Starting Electronics (Fourth Edition)
Starting Electronics (Fourth Edition)
by Keith Brindley, Published by Newnes (Elsevier)
ISBN 13: 978-0-080-96992-3, softcover, 284 pp, $31.95, September 2011
Getting a basic handle on electronics is not the easiest of tasks. Students who come to it through college courses get bogged down with theory which is pretty irrelevant when it comes to simple circuits, and the number of magazines that offer the beginner a leg up in practical work have become rather few and far between. The days of being able to get practical experience through radio amateur work have become less easy as well, because the majority of equipment in use comes neatly packaged with made-in-Japan labels.
Brindley has written and taught basic electronics for some time. This book, now in its fourth edition, has been updated and expanded to try and meet the needs of the newest adventurers on the block. How has he done?
The author is British and has tried to capture a North American audience by using spelling like ‘analog’ instead of his native ‘analogue’ and by converting the prices of some of the tools he suggests into USD. But the appendix with a list of UK component suppliers kinds of negates those timid efforts.
The first chapter offers some advice on basic tools and an explanation of electron flow – quite nicely done – leading to Ohm’s Law. He then gets into the first practical work. The book uses breadboard techniques where a circuit is being constructed with suggested component layouts for those circuits. He starts with some resistors, a battery, and a multimeter used to measure combined series and parallel resistance (explaining, thank heavens, about zeroing the meter).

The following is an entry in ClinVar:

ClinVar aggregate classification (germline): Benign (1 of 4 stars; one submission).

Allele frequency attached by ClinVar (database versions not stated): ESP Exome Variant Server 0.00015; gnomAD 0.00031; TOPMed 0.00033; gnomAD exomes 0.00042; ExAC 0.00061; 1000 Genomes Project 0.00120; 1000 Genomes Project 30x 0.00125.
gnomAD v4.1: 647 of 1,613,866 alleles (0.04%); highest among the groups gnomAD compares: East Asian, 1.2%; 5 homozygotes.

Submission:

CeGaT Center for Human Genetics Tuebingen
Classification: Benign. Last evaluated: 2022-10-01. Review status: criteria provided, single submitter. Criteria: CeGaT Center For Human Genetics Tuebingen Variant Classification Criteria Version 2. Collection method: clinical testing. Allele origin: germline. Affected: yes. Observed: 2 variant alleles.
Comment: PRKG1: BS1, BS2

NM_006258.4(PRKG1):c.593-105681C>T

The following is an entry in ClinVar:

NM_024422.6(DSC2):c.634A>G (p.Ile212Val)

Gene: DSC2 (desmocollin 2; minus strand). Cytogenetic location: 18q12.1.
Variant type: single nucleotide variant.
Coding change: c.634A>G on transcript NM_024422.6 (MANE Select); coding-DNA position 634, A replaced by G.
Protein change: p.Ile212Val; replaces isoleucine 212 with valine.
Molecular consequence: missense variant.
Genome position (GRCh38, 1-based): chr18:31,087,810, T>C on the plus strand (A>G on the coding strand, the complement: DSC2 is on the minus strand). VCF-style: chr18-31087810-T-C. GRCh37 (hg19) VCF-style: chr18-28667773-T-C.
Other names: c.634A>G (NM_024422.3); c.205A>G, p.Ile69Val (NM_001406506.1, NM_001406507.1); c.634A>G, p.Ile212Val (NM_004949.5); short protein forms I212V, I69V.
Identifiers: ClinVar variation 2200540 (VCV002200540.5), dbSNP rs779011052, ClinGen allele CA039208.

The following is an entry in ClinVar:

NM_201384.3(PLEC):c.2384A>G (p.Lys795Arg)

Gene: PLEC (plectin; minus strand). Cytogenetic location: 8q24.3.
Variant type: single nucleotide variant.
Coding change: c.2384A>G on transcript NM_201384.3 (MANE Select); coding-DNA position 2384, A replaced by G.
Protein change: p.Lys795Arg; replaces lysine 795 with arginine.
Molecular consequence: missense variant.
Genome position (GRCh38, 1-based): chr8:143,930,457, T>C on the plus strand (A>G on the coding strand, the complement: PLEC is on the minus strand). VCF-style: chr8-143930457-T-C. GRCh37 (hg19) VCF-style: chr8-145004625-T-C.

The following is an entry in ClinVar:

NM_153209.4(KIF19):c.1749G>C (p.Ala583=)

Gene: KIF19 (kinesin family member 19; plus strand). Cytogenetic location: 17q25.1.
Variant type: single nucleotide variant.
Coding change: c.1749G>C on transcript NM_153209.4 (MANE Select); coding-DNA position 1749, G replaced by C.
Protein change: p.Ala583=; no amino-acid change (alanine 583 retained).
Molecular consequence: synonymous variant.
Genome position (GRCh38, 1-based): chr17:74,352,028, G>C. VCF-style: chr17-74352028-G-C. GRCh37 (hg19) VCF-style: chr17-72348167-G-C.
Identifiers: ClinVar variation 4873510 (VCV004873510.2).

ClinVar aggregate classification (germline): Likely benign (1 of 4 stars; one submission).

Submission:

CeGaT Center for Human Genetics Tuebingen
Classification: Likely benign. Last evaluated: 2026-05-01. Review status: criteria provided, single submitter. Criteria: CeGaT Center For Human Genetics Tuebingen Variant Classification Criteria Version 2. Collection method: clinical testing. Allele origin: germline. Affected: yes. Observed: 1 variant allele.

The next chapter moves on to capacitors and time constants before moving into building an astable multivibrator using a 555 and an LED, and a very basic explanation of filters. Next are two chapters on diode behavior and characteristics leading into rectifier circuits and smoothing.
Transistors are next (using, for some obscure reason, a 2N3053) and there is a reasonable explanation of npn action without delving into chemistry. The pnp device is mentioned and a circuit symbol is given but no practical work is done with one. The 2N3053 is used, however, to show a small base current controlling a larger collector current flowing through a LED.
A further chapter moves on to ‘Analog Integrated Circuits’ and uses a 741 as a demonstrator. Dave Fullagar (designer of the µA741 when he was at Fairchild) would be the first to admit that it is probably not the best op amp to start your design life with, but here Brindley (who mistakenly thinks the 741 is the “most commonly used IC of all time” – it is actually the 555) uses it only in dc conditions.
We then move to digital ICs, by which he means logic devices, which he spends two chapters on with logic explanations and a lot of pages on 7400 and 4000 series examples.
The book is completed with fifty pages – yes, fifty! – on soldering and a fairly incomplete glossary.
Brindley’s writing is folksy and he has quizzes at the end of each chapter (with answers, but no explanations, at the rear of the book). The basics are covered but there is a lack of ‘fun’ in the practical work because there is nothing really useful that is built. Where is the audio circuit that could get that 2N3053 doing something real? After all there are many safe sources of audio signal available these days from portable players and phones. Why not add some RF circuitry to the audio stage and get a TRF receiver going?
We’re not suggesting that the majority of readers of EN-Genius are likely to find this text useful in their daily work, but there are undoubtedly questions asked of you by others to suggest a way that young Tommy or Maria can get into electronics. This book won’t help you get through any academic exams but it isn’t intended to.
Let’s not leave it another seven years for the next edition, Newnes. But next time let’s put some more fun into starting out in the wonderful world of electronics.